The value of a family business or business interest is treated as an asset and therefore part of the matrimonial pot to be distributed when it comes to negotiating a financial settlement on divorce or...
When meeting with clients to discuss their succession planning, many cannot recall whether their property is held jointly as joint tenants or jointly as tenants in common. The distinction is that with...
What is your position and what do you do on a day-to-day basis?
Senior Director and founding partner at Wendy Hopkins Family Law Practice. On a day-to-day basis I carry out management and marketing responsibilities as well as my day job as a senior family lawyer.
How long have you been in this role and what brought you here?
I have been here for 22 years from when we opened the Firm on 1 May 1996.
Any memorable stories from your career so far?
There are so many. I recall a client’s teenage daughter was abducted to the Yemen and the Sunday Express newspaper were hot on the story and phoning every day! They even promised me a free flight to the Yemen in return for me telling the story – which of course I didn’t! I also recall another case where a husband failed to disclose a hidden bank account which we found and he was sent by the judge to the bank to get the statements over the lunch break otherwise he was going to prison!
What is the best and worst part of the day for you?
The best part of the day for me is the morning when I have the whole day ahead and a take away latte at my desk. The worst part of the day is the end of the afternoon when there are urgent jobs and I am trying to get to the school to pick up my daughter.
What keeps you motivated?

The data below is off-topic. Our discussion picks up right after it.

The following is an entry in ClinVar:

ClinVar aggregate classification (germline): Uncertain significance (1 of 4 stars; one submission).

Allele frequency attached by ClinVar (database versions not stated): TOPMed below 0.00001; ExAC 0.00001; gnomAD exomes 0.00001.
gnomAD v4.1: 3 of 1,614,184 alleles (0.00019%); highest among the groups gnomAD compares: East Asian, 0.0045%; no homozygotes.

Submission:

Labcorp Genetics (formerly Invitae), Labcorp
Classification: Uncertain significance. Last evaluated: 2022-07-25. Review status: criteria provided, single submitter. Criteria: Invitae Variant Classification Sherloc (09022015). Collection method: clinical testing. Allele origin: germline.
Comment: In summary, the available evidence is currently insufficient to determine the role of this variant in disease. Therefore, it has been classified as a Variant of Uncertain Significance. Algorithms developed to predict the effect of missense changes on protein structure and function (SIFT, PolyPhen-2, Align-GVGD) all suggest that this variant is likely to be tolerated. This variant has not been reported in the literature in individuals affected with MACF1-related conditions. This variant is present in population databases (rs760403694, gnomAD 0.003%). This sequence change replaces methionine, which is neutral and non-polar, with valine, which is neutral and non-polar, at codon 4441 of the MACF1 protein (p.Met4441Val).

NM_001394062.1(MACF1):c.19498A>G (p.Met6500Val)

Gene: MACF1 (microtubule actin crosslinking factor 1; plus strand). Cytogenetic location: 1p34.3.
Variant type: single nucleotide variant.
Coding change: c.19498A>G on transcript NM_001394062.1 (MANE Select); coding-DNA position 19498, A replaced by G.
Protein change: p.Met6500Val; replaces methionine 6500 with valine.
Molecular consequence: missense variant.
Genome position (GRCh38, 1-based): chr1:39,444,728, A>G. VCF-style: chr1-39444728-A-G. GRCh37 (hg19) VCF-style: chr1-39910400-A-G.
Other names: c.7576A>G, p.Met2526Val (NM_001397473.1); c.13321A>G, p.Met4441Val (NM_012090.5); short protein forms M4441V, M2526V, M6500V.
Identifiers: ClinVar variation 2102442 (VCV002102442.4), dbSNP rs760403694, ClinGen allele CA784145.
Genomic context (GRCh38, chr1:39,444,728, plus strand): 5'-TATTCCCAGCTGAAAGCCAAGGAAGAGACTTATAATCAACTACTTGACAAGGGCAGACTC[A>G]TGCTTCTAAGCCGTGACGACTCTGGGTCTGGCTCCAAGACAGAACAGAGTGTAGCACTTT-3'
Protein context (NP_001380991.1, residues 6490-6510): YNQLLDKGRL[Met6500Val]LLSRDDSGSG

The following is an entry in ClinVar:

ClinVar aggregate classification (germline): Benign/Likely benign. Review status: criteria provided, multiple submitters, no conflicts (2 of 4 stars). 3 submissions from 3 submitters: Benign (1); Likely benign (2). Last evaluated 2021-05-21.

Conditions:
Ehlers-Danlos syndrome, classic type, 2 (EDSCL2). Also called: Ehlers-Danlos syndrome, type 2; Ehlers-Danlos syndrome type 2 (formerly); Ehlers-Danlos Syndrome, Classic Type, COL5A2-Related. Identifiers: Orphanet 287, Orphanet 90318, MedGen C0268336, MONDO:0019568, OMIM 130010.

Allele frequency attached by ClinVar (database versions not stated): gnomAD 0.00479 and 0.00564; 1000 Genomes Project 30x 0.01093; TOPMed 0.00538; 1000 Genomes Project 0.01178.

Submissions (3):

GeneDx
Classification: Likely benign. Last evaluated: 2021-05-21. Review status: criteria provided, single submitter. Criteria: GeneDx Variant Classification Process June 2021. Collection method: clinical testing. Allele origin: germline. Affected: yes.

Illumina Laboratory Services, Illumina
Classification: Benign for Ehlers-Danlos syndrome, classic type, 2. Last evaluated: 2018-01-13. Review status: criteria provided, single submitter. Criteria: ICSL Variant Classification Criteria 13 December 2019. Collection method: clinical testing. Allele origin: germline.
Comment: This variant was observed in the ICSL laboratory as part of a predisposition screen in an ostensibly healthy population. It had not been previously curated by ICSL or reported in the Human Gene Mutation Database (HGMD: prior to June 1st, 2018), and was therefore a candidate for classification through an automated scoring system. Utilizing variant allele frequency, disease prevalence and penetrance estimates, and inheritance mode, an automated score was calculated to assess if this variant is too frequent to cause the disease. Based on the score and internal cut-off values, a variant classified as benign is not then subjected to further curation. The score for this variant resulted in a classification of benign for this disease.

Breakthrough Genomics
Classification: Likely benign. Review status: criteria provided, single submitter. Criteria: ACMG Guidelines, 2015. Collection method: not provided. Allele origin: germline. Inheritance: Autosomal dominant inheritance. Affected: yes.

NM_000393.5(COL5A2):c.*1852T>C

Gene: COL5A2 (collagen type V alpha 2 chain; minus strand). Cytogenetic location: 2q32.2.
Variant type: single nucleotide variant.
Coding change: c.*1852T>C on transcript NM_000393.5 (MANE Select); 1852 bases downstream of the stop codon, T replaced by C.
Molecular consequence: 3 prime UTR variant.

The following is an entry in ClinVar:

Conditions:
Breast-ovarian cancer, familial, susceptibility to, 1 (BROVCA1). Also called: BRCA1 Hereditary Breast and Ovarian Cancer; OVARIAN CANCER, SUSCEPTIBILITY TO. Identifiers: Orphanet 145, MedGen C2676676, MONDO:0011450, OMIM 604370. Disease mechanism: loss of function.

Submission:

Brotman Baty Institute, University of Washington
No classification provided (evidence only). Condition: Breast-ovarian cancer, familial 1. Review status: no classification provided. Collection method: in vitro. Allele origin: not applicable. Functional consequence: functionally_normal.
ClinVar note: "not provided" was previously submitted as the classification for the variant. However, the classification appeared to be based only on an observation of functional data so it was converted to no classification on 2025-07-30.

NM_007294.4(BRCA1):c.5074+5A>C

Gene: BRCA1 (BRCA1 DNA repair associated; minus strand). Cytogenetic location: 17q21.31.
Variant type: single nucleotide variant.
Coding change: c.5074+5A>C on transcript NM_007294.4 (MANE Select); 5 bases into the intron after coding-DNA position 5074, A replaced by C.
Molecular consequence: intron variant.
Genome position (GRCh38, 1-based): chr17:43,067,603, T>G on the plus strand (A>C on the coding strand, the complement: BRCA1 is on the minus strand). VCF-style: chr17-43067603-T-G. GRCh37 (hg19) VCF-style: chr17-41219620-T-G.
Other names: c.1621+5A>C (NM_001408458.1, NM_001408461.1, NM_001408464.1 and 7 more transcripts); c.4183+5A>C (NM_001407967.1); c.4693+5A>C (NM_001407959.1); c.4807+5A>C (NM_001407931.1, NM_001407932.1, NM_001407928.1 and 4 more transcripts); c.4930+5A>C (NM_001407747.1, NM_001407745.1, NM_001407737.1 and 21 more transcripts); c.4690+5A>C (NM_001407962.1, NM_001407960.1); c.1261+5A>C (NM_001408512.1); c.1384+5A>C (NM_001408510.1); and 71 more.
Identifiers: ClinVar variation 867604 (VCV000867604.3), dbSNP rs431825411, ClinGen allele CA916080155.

The desire to do a good job for the clients.
Tea or coffee?
Mostly tea but a skinny latte first thing when I arrive in the office. I am also a big fan of decaff tea and herbal tea.
What would you say to anyone thinking of a career in your field?
It has been a fantastic career although at times really hard work. It is so much more difficult now to obtain a training contract than it was when I started my training contract in 1987. In those days you could almost pick where you wanted to go. These days I think there is probably about 500 applications for each training contract. It has to be a career you are completely committed and dedicated to you.
I have always found Mr Justice Moor a very fair and reasonable Judge with a razor-like brain. Deborah Bangay QC also inspires me for her commitment, dedication and hard work.
How do you enjoy your time outside of work?
Being outdoors is a passion of mine, whether it is dog walking or running or cycling.
What book would you recommend to others?
I don’t really have the chance to read these days except when I am on holidays and then it is always a good autobiography – definitely not fiction.
What would be your alternate career?
A journalist. When I was younger I would have loved to have been a travel journalist.
If you could change one thing about the family justice system what would it be and why?
Acrimonious and aggressive family lawyers who often make it worse for clients.
What has winning the Family Law Award meant to you?
It has been fantastic to have recognition for all the hard work we have done over the last 22 years. We have always known we are one of the best but this award confirms this for us. Nominations close soon for theFamily Law Awards 2018
All Family Law A day in the life of... profiles can be found here.